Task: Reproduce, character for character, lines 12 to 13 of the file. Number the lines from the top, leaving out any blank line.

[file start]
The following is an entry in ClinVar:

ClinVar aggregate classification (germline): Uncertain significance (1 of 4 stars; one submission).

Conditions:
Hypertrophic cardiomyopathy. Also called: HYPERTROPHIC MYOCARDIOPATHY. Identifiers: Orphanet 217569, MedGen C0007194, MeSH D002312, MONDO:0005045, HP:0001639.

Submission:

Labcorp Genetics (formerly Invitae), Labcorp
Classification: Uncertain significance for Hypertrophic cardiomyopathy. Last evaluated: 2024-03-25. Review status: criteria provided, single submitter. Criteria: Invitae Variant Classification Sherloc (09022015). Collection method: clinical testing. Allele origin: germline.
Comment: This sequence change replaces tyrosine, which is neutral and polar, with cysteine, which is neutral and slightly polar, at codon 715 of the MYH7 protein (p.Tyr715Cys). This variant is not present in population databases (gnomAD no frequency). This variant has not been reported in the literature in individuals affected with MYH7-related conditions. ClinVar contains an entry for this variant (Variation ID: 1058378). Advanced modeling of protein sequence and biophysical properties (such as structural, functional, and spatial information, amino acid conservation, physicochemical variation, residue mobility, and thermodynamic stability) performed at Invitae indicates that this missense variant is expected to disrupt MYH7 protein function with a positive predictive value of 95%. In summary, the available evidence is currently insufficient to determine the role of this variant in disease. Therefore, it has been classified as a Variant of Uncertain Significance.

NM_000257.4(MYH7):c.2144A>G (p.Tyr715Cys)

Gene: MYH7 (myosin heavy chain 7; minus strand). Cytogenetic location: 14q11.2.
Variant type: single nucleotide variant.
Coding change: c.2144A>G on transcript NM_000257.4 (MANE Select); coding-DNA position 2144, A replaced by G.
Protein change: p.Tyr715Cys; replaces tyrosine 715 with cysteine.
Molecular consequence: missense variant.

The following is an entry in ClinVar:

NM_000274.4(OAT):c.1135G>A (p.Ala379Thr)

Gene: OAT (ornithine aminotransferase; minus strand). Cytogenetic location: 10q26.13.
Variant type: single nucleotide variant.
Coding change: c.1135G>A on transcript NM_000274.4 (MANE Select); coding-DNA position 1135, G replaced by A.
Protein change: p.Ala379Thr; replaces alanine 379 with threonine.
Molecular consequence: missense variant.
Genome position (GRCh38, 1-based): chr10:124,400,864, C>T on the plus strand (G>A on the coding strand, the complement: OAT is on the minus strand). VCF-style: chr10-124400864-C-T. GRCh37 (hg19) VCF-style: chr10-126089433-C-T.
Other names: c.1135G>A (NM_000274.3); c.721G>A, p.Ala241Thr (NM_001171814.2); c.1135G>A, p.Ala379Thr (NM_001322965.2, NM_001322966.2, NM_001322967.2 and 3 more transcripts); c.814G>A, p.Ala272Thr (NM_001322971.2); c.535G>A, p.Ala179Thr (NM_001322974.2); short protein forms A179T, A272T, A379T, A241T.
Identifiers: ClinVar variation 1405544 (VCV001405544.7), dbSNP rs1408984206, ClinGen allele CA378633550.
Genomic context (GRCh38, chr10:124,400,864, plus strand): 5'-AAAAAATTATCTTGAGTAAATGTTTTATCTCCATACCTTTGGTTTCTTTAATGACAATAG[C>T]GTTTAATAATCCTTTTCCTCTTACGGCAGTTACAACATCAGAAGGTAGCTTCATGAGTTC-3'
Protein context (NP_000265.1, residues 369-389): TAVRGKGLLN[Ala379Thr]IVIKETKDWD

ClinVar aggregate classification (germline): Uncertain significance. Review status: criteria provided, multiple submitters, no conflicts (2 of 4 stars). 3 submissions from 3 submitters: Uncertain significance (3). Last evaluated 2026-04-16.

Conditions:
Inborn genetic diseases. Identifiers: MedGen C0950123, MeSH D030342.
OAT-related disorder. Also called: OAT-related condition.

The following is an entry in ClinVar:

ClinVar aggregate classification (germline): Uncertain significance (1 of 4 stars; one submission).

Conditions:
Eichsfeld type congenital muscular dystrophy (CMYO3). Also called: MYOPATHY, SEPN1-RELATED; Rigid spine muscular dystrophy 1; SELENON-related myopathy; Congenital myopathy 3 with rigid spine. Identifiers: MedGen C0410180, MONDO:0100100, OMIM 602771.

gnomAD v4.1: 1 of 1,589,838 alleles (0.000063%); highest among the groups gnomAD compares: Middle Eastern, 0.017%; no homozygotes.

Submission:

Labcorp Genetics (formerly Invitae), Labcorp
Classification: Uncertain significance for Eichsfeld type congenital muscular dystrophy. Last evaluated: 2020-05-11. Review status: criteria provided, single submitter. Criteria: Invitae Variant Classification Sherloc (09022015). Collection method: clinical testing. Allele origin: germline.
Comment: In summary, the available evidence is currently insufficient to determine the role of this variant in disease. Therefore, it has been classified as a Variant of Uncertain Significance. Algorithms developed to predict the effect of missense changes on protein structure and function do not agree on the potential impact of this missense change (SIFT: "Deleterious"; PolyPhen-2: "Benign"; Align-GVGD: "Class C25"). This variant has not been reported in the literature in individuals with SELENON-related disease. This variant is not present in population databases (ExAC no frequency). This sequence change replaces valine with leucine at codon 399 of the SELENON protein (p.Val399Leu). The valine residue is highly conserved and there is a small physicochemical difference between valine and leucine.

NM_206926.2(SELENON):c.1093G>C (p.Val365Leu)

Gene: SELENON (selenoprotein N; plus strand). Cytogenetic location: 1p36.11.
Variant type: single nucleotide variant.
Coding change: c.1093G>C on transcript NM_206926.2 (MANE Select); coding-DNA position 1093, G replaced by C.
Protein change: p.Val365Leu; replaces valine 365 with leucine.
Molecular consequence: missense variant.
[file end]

Coding change: c.2144A>G on transcript NM_000257.4 (MANE Select); coding-DNA position 2144, A replaced by G.
Protein change: p.Tyr715Cys; replaces tyrosine 715 with cysteine.